I think trying to get top recruits to sign can be a hinderence to any coach and their system. Some will adopt a new system to fit a player here and there. Some don’t. Some don’t worry about getting top 10 guys because they don’t fit their system.



  • @JRyman recruits know selfs system when they make a decision.



  • @REHawk Thanks. I guess I’m not losing sleep over whether we won or lost the Big 12 title. I worry more about our embarrassing performance against WSU and the inexplicable loss to Stanford – where we were outcoached. I think Roy would have been better suited for last year’s team. I’m going to avoid rehashing the entire debate, though, about offensive scheme, etc. from last season. But that gets us to the answer.

    @Crimsonorblue22 So by your logic Calipari is a vastly superior coach than Self because UK beat us in 2011-12 twice, and kicked our tails last season? I guess that’s what you’re saying. Perhaps consider this beyond one layer … I mean, if you want to.



  • Just asking!



  • @HighEliteMajor You know, when I offered my rebuttal, at least after posting it, I thought to myself, “Aha! HEM’s not thinking about Big 12 titles; he’s talking about the Tournament.” I suppose that each of us is sealed into our own bubbles regarding annual Jayhawk success. Though I will openly confess that I was disgusted with the two Tourney losses you mentioned, esp. the Stanford loss. WSU was easier for me to handle, what with a limited Perry and Greene, no Cliff. And I am really high on Baker and VanFleet. As a side note, I coached under a very successful high school a.d. who promoted the winning of league titles, and who preached that anything beyond, in post season, was mere gravy. I have never been able to step much beyond such guidelines. I do wish that Bill Self’s post season record were a bit more consistently rewarding; but I absolutely cherish those 11 conference championships. After this Division 1 leading consecutive 12th one, perhaps I can manage to focus more on NCAA Tournament play.



  • @REHawk

    Nice post…

    I would suppose we are spoiled having the conference dominance and then expecting the holy grail in March as well, not just the Big 12 Championship but the whole schbang as well. I think what previous coaches built and what Self has done to elevate the program even more has set the goal to where its winning everything or nothing.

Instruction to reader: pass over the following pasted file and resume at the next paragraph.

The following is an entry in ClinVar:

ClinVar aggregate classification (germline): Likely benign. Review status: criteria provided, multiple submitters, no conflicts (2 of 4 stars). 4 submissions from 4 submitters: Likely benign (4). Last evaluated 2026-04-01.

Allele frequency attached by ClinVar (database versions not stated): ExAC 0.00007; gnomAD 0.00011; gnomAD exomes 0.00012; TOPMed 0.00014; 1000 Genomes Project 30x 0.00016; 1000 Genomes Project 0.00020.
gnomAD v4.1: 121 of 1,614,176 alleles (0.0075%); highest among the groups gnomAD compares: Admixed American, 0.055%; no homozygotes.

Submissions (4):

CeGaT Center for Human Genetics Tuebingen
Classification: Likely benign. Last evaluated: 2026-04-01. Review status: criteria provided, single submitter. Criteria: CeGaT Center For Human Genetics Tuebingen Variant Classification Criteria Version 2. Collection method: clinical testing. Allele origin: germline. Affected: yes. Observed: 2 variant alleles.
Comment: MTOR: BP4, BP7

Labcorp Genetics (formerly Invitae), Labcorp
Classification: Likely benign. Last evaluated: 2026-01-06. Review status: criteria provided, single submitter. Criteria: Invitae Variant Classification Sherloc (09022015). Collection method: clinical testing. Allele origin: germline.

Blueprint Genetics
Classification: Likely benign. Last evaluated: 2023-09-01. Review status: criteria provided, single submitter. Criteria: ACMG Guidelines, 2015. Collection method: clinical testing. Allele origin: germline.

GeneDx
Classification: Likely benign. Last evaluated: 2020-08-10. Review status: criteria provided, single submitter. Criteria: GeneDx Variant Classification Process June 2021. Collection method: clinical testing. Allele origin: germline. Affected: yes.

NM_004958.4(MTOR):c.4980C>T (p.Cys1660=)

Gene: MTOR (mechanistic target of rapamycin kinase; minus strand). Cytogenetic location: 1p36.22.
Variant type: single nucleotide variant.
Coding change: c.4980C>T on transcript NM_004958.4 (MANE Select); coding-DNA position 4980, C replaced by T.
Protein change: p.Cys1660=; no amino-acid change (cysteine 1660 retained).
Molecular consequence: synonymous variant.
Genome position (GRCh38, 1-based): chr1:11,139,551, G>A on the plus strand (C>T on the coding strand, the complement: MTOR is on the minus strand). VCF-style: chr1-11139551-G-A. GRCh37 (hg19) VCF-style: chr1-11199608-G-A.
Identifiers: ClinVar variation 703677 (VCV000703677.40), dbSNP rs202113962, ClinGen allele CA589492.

I think the focus has changed now that winning the league every year has become almost as common as waking up in the morning. The drive for more, championships which fuel recruiting and all the trickle down effects from being on top of the mountain. Our recent losses really hurt, they are the lasting impression from those seasons. We have just as many wins in the NCAA Tournament as any team in the last 10 years or so but its how you win or eventually lose is what sticks out.



  • @HighEliteMajor

    “The theme that I have tried to get across here, over the seasons, is that games can be won many different ways. Bill Self does it one way. He doesn’t have the only path, and we shouldn’t accept his path as correct and proper in all circumstances. Self doesn’t have a monopoly on good basketball and with one title since 2004, it certainly isn’t the Holy Grail.”

    Very true. And Roy won it his way a few times by trying to outscore his opponents. But ol’ Roy does the same thing Self does, he just puts more emphasis on offense and pace. But he still brings up to his players that after they score a trey or an easy run out that they have to come back on the other end and defend. He would like to see his guys go out and put up 90 ppg… but he doesn’t want the opponent scoring anywhere near that amount.

    Every coach has their style and philosophy. I think we need to praise Coach Self for his focus on defense. It is his way of playing ball, and we knew that when we hired him. Not sure we can get him to change much off of what brought him the level of success he has.

    I just think he needs to find new ways of teaching that both ends of the court represent a different possession and they win games by winning more of the individual possessions. Teach them about how to embrace their offense… but then go back and defend because if they give it up on the other end it just marginalized what they did on offense. Something like that. I’m pretty sure he has thrown the kitchen sink at these guys. When even using PT as the motivation and it doesn’t work (BG) then what will work?

    BTW: I heard Self speak and he was talking about injuries. He thought BG was 90% but it might take him a year or more to be 100%. As we all know… this is a game of inches… so suddenly I’m not expecting much out of BG this year. He didn’t really know what was up with Wayne. He knows he is still recouping from his ankle blow out. He said he hasn’t even been able to recognize Wayne’s game for the past month.



  • @HighEliteMajor

    Calipari beat Self with a much more talented team; the Uni-brow alone would have made any decent team a top 5 team and last season, not only UK had more talent but also had played a number of games against top competition before meeting a green KU team…lets see how it turns out this season when Calipari still has more talent but the KU team is not nearly as green as last season’s team. BTW, Self beat Williams with an equally or lesser talented team than UNC.